Sunday, September 24, 2006

Coke Blek

My love affair with coffee didn't actually start when my folks allowed me my first cup at 16. Think of it as an engine on idle, awaiting the lead foot to stomp down on the accelerator. The seeds of my coffee-love were planted many years before, on entering the now-lost Java Shoppe in downtown Edmonton in the 1960's. The exotic aroma of newly roasted beans, cinammon, and espresso settled into a deep place in my hind-brain, and got all connected-up with a nurtured indelible memory of a sunny Saturday morning adventure of a 9 year-old with my Mom & Dad. In those days, espresso was a rare indulgence, and the machine to squeeze out those precious drops of super-concentrated coffee essence were the size of a 50-gallon drum, usually encased in copper and brass, with a perched eagle on top in full wing flight. I had no desire to drink the stuff, just the smell, the dark interior shot with beams of sunlight, and the alternating wafts of coffee and cigarette smoke made the whole experience surreal and memory-misted.

Italy took me to another coffee level in 1977, when I backpacked through Europe on my pre-university Eurail-Hostel sojourn. We took the night-train from Roma to Firenze, arriving at 6am Sunday morning. Stumbling off the train after the conductor gave us a 2-minute warrning to get up, dressed and packed, we stood on the platform looking up at the morning sky, and watched the stream of people heading for the cafe. There, the animated waitress was slinging the "cappuccio" and a bar full of bleary-eyed travellers were being transformed from zombiehood to several rungs up the evolutionary ladder. Two spoons full of sugar, and that small cup solidifed a feeling of well-being (and settled an uneasy stomach) that monks have to spend years in meditation to achieve.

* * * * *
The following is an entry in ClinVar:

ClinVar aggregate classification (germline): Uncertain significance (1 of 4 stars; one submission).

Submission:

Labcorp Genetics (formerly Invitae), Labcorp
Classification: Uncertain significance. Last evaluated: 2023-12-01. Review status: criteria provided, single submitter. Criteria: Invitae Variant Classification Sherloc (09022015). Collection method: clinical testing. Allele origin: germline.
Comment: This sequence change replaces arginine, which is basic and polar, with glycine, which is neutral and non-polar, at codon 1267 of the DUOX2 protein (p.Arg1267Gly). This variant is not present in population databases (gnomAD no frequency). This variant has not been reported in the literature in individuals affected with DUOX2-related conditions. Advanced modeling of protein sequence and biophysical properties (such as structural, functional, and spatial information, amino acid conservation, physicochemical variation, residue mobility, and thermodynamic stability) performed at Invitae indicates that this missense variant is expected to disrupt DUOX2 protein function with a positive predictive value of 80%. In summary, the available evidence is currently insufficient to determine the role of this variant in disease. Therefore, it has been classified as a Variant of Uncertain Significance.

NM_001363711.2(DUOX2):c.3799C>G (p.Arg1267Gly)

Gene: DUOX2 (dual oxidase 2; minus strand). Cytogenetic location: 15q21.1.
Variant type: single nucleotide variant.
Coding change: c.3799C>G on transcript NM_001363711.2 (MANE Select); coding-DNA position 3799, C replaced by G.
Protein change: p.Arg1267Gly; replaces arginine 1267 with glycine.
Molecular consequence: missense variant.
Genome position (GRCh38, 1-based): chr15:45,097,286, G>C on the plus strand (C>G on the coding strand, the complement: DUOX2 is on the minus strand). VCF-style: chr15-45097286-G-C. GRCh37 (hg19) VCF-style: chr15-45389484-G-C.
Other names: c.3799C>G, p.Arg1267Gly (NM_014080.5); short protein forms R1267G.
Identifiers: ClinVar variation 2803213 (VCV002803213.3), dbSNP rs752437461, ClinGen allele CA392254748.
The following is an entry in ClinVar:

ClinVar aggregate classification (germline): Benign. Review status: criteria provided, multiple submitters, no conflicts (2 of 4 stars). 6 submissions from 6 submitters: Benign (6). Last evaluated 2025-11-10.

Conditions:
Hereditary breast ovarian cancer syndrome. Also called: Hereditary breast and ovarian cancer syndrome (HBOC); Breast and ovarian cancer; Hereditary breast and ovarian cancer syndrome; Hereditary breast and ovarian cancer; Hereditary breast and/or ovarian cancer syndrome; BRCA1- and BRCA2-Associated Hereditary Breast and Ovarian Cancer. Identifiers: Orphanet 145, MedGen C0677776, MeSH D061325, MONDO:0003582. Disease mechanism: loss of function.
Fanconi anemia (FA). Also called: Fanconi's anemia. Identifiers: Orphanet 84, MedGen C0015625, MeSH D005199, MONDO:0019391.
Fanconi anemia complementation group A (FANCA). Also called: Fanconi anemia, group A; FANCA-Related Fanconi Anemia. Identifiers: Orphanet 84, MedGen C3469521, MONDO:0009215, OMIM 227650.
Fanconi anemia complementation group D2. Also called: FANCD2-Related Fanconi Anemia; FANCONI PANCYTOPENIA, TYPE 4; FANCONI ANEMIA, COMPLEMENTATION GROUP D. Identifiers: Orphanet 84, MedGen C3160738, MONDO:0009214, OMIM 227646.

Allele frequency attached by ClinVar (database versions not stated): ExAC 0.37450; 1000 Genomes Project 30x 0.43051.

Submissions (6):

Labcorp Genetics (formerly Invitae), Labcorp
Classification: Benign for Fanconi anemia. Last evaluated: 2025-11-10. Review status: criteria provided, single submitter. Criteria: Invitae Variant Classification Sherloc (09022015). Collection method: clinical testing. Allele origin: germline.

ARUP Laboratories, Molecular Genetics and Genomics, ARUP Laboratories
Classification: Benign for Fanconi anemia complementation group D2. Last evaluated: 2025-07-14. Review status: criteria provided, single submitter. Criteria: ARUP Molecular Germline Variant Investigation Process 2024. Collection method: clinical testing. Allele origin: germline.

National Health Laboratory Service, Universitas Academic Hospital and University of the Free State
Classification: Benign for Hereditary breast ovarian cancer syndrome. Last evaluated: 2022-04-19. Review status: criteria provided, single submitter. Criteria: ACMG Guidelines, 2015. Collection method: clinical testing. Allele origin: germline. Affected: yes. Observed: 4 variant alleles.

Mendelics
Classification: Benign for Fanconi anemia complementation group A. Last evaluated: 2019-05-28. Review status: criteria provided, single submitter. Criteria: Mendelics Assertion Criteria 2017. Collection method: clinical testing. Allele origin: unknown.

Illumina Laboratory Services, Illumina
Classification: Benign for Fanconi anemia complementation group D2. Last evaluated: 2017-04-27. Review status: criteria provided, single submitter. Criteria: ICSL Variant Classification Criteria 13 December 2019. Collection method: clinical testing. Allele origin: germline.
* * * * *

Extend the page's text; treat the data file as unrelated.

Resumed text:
Of course, twenty years later, Starbucks has commoditized and packaged that experience, but it still retains much of its original allure. But whether or not you think Starbucks is over-roasted crap or a good cuppa, we can certainly find lots of REAL BAD COFFEE. Real Bad Coffee (RBC) can most likely be found in the following places:
1. school cafeterias
2. coin-operated offee machines
3. offices that pride themselves at providing their employeess with "free coffee"
Real Bad Coffee has some basic characteristics. It comes from robusta beans; high caffeine; high acid acrid chunks of brown stuff. It has been dripped from tap water through water reservoirs and taps that haven't been cleaned since they were installed. The check-out people wouldn't drink it even if it's free.

Coca-cola, on the other hand, is also part of my growing up experience, and while it doesn't carry the semi-spiritual patina that coffee does for me, it is up there in list. Coke would like-to-buy-the-world-a-Coke, and the Real Thing, and all that, and who cares what the taste-test says, I ain't drinking Pepsi (ha, Brand Autopsy tells me I'm already doin' that, if Frappucino is bottled by Pepsi!). Coke is the pickup, and man, nothing cuts the grease of food-fair chinese combos than a can of Coke.

So when I heard about Coke Blak, I dreamed about what it might be like. My two favorite black liquids - together. I imaged a bottle of frappucino, with a coke twist. I imagined classic coke, with a shot of sweetened espresso dripped into it.

So, after cruising ebay for a while looking for the early versions, Sol brought a bottle he picked at 7-11. After leaving it for a night in the fridge to settle, I popped it open today. It is so bad, I can't hardly even write about it. Imagine Diet Coke, then you took the worst cafeteria coffee you could find, boiled it down, and poured it in the bottle. Unintegrated, vile, caustic. Unbelievable.

Well, they totally missed MY demographic. Perhaps someone will like it...